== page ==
Aug 29 2012 by David Baker, Harrow Observer
CHEERING spectators lined the streets and packed landmarks in Harrow and Brent to welcome the Paralympic Torch and celebrate the ‘superhuman’ athletes who will take part.
There were plenty of crowds to welcome the teams of torchbearers along the way, despite it taking place in the early hours of yesterday morning (Wednesday) as part of the 24-hour relay.
The procession was meant to arrive at Aspire Centre, which provides fitness facilities for disabled and non-disabled people, including Paralympians, in Brockley Hill, Stanmore, at 3.30am but fell behind schedule at the start of its journey in Stoke Mandeville, Bucks, arriving finally at 6am.
However, some 100 people patiently awaited its arrival with an impromptu session of wheelchair basketball.
Director of fundraising, Chris Field, said: “It was really amazing to have all the staff and members of the public here, creating such a great atmosphere. I think, for us, we have always had one eye on the Paralympics so it was great to be recognised and have the honour of the torch coming through here.”
Spectator David House, 33, from Pinner, said: “I waited at the Aspire Centre for the torch from 2.30am this morning but it was definitely worth the wait. I’m really excited about the Paralympics because it will give people with disabilities their chance to shine and to show the world what they’re capable of.”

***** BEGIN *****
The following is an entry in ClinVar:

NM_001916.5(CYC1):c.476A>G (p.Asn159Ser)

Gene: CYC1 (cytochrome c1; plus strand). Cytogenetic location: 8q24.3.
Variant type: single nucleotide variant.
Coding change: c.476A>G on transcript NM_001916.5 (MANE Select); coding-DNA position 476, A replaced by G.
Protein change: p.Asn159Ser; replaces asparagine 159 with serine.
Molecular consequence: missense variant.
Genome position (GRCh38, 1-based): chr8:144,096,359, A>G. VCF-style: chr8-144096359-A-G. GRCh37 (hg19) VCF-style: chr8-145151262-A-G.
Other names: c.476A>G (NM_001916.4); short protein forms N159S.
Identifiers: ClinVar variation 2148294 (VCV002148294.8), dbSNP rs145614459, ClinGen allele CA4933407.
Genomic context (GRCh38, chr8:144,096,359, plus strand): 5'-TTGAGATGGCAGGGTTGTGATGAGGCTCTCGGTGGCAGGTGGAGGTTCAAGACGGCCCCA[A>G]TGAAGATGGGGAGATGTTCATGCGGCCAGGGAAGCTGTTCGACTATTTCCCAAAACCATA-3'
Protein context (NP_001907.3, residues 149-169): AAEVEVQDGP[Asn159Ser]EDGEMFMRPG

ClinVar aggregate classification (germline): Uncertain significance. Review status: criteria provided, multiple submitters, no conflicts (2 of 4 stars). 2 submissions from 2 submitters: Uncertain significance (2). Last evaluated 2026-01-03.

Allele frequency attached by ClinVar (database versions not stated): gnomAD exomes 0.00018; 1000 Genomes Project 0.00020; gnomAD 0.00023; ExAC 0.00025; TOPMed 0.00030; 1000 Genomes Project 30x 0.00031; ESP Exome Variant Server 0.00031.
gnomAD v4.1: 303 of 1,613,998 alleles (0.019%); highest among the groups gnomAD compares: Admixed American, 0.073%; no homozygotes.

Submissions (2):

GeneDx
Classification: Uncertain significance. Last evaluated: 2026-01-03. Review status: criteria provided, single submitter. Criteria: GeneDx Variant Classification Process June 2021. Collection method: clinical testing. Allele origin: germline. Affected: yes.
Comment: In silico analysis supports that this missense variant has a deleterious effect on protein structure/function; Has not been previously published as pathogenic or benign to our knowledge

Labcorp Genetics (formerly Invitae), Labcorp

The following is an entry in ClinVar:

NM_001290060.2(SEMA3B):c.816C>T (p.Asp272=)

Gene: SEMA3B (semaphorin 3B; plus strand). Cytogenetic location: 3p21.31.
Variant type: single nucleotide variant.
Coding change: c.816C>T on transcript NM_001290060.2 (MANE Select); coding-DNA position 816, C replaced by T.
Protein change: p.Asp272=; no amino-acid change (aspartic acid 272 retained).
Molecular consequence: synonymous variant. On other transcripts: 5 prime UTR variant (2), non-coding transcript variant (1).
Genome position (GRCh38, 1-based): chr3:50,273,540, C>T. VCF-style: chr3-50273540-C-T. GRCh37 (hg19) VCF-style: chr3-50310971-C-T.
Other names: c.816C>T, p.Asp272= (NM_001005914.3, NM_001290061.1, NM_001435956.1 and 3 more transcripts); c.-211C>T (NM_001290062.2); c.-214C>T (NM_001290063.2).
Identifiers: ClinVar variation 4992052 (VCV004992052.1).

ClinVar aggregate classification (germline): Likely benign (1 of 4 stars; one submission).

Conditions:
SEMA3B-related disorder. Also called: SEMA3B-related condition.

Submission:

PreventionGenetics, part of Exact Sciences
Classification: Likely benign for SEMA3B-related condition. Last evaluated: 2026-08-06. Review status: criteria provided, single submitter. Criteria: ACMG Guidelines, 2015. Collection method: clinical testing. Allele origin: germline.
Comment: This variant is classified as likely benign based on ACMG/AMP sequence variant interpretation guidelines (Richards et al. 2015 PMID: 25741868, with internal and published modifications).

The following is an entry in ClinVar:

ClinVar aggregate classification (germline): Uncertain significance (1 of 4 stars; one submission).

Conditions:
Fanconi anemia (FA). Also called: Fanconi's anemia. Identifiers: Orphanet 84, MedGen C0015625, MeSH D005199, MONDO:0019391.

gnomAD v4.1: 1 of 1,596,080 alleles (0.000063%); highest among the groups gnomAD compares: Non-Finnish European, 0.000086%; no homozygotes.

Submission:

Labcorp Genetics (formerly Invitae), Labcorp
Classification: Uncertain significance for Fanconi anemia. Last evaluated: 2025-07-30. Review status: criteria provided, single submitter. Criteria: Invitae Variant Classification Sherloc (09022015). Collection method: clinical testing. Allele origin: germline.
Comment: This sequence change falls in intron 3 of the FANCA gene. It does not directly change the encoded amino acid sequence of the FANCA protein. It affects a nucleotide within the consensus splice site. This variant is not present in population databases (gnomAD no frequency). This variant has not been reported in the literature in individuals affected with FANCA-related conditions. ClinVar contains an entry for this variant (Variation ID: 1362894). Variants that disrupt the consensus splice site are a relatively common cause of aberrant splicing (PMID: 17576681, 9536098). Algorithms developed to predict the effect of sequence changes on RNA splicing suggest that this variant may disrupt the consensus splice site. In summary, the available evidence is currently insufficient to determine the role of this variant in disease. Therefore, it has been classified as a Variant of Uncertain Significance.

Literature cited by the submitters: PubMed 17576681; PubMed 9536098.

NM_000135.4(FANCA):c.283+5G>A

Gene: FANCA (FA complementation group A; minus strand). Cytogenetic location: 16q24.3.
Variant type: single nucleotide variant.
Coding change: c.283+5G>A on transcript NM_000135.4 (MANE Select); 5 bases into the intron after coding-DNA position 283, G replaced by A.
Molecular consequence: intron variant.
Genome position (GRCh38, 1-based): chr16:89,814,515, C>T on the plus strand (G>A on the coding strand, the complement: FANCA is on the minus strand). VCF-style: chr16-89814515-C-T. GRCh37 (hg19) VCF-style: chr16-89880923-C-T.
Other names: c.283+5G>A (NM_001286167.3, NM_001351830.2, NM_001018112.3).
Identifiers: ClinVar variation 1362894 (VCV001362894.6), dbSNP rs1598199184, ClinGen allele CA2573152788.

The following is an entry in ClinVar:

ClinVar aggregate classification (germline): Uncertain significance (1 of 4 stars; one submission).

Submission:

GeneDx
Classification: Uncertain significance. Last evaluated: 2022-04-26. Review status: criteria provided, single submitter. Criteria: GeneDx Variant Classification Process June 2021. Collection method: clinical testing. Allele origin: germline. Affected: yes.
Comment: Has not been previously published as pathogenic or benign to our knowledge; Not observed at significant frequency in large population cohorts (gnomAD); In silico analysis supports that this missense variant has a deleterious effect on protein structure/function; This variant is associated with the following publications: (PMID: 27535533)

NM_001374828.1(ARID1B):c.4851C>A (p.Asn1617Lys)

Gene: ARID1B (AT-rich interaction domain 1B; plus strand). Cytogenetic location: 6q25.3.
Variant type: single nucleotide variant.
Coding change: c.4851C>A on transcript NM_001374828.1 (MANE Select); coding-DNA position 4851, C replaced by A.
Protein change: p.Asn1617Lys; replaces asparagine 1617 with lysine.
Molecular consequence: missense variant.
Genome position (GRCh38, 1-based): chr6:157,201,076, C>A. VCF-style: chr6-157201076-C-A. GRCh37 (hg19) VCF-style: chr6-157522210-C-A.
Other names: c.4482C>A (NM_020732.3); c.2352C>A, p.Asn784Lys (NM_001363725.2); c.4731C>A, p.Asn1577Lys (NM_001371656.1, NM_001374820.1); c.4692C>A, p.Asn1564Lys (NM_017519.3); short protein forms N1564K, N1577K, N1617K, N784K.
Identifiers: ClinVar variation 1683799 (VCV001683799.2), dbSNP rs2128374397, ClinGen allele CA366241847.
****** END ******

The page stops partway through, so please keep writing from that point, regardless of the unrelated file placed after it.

Some households had left lanterns out, as requested by organisers, to ‘light the way’ to the Olympic Park in Stratford for the opening of the Games.
The flame travelled along Honeypot Lane to Kingsbury, where Christine Davis, 62, of Preston Road, Wembley, waited for more than two hours.
She said: “No one seems to care that it has been delayed, we are just enjoying ourselves and spending a little more time out here has been quite good fun.
“I know there has been some criticism of the timings of the relay but I think it is a really innovative and different way to do it. Paralympians are almost superhumans so I think it only right to come out and show our support for the games and cheer on those who get to carry the torch, whatever the time.”
Once in Brent, it was greeted with Indian drumming at Shri Swaminarayan Mandir (also known as Neasden Temple) – one of the landmarks featured on the official Olympic pin badges – where volunteers conducted a traditional good luck ceremony.
Hundreds packed the car park and entrance to Willesden Sports Centre in Donnington Road at its next stop, where members of Kilburn Shotokan Karate Club showed off their moves.
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